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Yamaguchi still a celebrity two decades later

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Yamaguchi still a celebrity two decades later

Kristi Yamaguchi, left, sits in the stands to watch the ladies free skate during the U.S. Figure Skating Championships at the CenturyLink Center.


When she's at a skating competition, Kristi Yamaguchi can't catch a break.

She's barely settled in her seat to watch the ladies free skate on Saturday night and the fans in the row behind her are whispering. One woman taps her on the shoulder, her eyes wide.

“Kristi Yamaguchi,” she says.

Someone else reaches out with a program and a pen.

Yamaguchi smiles. After all, it's been more than two decades since the golden year when she was at the top of the medals stand at the U.S. championships, world championships and the Olympics. She's used to this.

These days, Yamaguchi, 41, skates only occasionally. When she does get on the ice, it's usually to have fun with her 7-year-old daughter, who is just getting the hang of the sport that made mom famous. (And dad, too — Yamaguchi is married to former NHL player Bret Hedican.)

“If I do get out, it's a couple times a month,” she said. “And I just go out and float around. I don't do anything difficult anymore.”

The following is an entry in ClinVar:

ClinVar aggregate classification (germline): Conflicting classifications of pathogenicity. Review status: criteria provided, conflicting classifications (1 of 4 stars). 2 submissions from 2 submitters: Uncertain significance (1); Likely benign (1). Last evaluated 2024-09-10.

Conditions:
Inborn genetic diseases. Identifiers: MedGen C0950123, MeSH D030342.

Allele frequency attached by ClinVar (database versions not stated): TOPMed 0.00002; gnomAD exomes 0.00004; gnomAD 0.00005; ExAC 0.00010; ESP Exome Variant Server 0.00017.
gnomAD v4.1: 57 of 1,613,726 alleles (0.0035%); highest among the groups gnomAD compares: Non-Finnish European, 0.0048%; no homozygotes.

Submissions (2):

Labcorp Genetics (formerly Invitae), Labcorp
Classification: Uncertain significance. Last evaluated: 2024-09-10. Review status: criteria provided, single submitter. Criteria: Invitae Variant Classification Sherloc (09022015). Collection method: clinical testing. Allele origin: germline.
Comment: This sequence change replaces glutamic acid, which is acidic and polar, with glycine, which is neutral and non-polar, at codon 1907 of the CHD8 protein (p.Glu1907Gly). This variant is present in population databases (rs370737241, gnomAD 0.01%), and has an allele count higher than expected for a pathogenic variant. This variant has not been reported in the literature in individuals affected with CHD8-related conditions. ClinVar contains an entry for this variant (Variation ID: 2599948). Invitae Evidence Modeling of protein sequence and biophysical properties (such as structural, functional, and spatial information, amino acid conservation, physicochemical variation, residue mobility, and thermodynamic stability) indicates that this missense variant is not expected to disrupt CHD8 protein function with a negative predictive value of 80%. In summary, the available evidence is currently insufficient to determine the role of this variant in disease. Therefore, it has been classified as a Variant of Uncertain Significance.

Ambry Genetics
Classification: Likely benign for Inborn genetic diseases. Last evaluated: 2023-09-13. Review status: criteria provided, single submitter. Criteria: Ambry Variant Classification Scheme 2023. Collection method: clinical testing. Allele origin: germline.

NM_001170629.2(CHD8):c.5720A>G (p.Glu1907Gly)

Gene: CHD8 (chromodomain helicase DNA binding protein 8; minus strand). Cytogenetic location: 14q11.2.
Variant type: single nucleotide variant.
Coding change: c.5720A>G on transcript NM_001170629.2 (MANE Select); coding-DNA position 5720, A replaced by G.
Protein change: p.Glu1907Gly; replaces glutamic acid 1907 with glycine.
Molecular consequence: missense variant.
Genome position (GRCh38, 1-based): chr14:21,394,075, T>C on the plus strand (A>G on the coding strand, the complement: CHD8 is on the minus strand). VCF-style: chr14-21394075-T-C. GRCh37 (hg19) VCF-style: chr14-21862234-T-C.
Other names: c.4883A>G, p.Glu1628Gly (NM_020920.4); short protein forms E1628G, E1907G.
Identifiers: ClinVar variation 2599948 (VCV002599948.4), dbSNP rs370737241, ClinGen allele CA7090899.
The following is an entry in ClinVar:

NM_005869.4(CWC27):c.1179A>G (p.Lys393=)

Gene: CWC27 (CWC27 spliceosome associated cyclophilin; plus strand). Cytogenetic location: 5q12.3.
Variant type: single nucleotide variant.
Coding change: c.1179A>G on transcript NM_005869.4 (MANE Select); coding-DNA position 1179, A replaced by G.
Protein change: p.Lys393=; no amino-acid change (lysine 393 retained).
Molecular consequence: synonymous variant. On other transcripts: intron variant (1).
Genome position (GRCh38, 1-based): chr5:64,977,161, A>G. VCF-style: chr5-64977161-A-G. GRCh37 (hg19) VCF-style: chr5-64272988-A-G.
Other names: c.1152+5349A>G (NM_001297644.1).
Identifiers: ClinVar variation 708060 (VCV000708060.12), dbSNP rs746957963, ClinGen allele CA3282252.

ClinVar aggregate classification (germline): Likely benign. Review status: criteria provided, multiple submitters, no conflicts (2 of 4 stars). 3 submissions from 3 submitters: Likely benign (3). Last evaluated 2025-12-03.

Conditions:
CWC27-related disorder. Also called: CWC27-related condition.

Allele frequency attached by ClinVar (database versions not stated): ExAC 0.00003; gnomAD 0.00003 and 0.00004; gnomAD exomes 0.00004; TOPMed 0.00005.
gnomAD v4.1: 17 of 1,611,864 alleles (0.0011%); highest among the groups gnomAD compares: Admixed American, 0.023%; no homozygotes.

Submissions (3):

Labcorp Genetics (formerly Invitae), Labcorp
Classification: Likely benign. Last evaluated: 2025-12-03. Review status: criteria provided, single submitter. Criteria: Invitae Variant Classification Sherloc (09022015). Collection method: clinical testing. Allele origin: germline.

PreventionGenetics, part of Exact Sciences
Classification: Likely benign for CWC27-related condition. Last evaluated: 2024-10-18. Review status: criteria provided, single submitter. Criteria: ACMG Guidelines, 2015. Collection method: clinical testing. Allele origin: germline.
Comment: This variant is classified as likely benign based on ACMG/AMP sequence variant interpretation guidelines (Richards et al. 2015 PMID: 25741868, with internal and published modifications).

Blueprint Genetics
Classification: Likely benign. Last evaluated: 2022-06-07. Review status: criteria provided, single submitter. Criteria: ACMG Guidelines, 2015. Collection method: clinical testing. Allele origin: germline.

But she's still a big skating fan. Every year, she turns up for at least part of the U.S. championships. She flew into Omaha on Friday and will stick around through the end of the competition.

Just like everyone else, Yamaguchi gasps when skaters stumble or fall.

But she can feel it — that heart-stopping moment of being alone out on the ice, knowing that you've got to do what you can to make people forget right away.

She watches skater Joelle Forte fall on a jump, get back up and then nail several elements in a row.

“She's fighting. … She was tentative on the first jump, but she pulled it together and that's what you want to see, as a coach,” Yamaguchi said. “You want your skater not to give up.”

Other little things make her think about being on the ice, too.

When a photographer starts snapping away nearby, Yamaguchi pays attention. She said that noise, of the shutter clicking away, stands out when you're whizzing by on the ice.

“I remember at the world championships in '91 — my first world title — all the photographers were in one area and when I'd go by them, that's all I'd hear,” she said, mimicking the noise.

“That's all I remember from the performance.”

Back when she was skating, Yamaguchi's programs were rated on the old 6.0 system. The new, more complex judging system has left many fans puzzled. But here's some good news: Even Kristi Yamaguchi doesn't have it all sorted out.

“It's still confusing for me,” she said.

Contact the writer:

402-444-1543, erin.golden@owh.com

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